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lawblogger

Are We Unwilling to Break the Glass Ceiling?

Last week the Financial News featured an article boldly called Women Unwilling to Break Glass Ceiling. The byline read, "Lack of aspiration and financial motivation, rather than overt discrimination, might be to blame." Of course, a lack of "overt discrimination" doesn't exactly leave you with "lack of aspiration," and the article itself, byline aside, seemed to illustrate that covert discrimination might be just as likely a candidate for the perpetuation of the glass ceiling as a lack of aspiration.The article was based on data from the financial industry and quotes UK sources (which could account for a lot). Some of…

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jessie

Opt-Out Continued

Remember Lisa Belkin of "Opt-Out Revolution" fame? Well now Ms. Belkin has published another piece on "stalling" career women. This time the focus is on small business owners. According to the Center for Women's Business Research, of the 10.4 million business owned by women, only 3% have an annual revenue exceeding $1 million. Belkin's article profiles a number of microenterprise groups trying to increase that number. To be fair, Belkin does include the view of Marsha Firestone, founder of the Women Presidents' Organization, who finds the term and idea of "stalled" career women is "a little insulting." I think this…

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Peg

Interview Advice: What not to talk about

There are plenty of things that you should talk about on a job interview: your qualifications, your experience, your good grades if you have them, law review, etc.How about the things you shouldn't talk about? There are a lot of things that will highlight your inexperience or put up a wall between you and the interviewer. The bad news: you might not even be aware of them. Without encouraging that you try to hide who you really are or try to be somebody that you aren't, here is a start to a list of things you should leave out of…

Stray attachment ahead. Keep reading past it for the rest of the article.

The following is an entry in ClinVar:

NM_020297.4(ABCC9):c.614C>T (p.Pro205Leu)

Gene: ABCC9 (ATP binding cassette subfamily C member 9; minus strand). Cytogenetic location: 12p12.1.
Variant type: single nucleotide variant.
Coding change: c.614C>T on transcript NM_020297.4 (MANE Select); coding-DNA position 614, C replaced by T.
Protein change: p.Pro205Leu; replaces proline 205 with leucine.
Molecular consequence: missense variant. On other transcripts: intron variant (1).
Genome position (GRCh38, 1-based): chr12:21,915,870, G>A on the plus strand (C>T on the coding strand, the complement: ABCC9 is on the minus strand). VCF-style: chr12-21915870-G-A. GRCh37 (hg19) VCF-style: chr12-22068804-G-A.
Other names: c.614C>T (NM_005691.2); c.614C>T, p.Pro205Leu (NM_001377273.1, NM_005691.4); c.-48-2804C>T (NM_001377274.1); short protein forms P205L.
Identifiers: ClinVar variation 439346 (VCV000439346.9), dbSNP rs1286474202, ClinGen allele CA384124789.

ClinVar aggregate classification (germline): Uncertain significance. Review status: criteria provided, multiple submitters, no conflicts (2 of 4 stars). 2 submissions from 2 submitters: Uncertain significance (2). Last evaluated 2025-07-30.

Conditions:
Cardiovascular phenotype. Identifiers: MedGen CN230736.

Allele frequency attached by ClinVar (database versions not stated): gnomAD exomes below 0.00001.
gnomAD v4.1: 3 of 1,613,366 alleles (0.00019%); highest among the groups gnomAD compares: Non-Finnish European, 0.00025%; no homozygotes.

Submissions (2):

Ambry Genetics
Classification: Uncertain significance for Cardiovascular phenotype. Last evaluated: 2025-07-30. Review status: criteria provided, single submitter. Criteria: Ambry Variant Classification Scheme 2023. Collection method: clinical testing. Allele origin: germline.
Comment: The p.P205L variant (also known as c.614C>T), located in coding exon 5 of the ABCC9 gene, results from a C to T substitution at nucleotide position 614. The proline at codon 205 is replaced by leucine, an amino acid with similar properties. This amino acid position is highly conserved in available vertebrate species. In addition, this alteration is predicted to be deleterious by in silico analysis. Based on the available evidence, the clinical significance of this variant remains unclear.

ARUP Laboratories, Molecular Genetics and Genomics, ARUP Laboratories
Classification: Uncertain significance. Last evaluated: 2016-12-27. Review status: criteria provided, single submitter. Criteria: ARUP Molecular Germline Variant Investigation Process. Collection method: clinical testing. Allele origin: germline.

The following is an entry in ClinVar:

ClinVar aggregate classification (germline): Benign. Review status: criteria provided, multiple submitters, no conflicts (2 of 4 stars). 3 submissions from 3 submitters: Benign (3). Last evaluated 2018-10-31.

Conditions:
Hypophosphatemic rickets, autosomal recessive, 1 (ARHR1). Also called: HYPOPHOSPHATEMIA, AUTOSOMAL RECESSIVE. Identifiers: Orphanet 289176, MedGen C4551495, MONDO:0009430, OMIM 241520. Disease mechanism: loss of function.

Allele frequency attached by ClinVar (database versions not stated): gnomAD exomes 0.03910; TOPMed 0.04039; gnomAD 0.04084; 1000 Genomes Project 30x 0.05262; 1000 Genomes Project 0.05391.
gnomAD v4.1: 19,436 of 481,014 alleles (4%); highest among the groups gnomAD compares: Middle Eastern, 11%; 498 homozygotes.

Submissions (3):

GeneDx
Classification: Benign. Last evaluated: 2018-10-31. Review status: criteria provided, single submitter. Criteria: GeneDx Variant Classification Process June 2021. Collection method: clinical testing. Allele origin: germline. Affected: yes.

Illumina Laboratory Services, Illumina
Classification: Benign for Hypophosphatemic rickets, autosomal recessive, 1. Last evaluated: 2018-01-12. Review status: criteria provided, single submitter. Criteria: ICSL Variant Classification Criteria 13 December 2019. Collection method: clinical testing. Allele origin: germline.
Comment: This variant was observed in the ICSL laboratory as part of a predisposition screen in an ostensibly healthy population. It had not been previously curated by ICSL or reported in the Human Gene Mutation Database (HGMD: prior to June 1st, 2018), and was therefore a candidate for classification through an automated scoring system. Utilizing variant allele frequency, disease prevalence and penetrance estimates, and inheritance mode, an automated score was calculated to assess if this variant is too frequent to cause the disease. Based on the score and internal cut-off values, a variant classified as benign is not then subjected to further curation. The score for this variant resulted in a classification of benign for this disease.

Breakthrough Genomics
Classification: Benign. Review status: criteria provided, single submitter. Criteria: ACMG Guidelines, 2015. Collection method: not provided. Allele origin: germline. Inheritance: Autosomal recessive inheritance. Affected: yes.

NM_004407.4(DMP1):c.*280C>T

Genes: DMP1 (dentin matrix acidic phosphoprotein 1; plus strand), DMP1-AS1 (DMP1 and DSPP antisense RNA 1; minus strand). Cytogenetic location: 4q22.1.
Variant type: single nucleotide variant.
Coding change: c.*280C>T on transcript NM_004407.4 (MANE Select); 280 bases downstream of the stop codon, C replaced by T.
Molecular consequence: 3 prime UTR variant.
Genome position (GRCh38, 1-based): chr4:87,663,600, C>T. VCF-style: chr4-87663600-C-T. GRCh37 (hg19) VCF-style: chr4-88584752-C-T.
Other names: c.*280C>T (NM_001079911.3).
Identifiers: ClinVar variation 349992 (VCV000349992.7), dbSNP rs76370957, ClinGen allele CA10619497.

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Susan Cartier Liebel

When In Doubt About Going Solo, Look for Life’s Little Affirmations You Made the Right Decision

This post is a little more intimate because I am going to share a personal story. But then, again, going solo, being an entrepreneur is a very personal and intimate decision.Every entrepreneur has days when they question why they went into business for themselves as well as their transition from employee to self-employed, self-employed in one business to another business. (And I've been in business for myself for 13 years.) They think, "I can't believe I've done this (or am doing it)? What was I thinking?" And they enter a period of self-questioning which if left unchecked can unravel the…

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lenagraber

I will be a volcano.

"We are volcanoes. When we women offer our experience as our truth, as human truth, all the maps change. There are new mountains." – Ursula LeGuinEntering the legal profession is quite a different matter from being a woman. Both make me proud, give me insights into complex social and political issues, and comprise particular lenses through which I interact with the world. They differ mainly in the level of objective optimism with which I see them. Being a lawyer is effectively joining the 21st century American aristocracy. Being a woman is living in a constant struggle to be taken seriously.Our…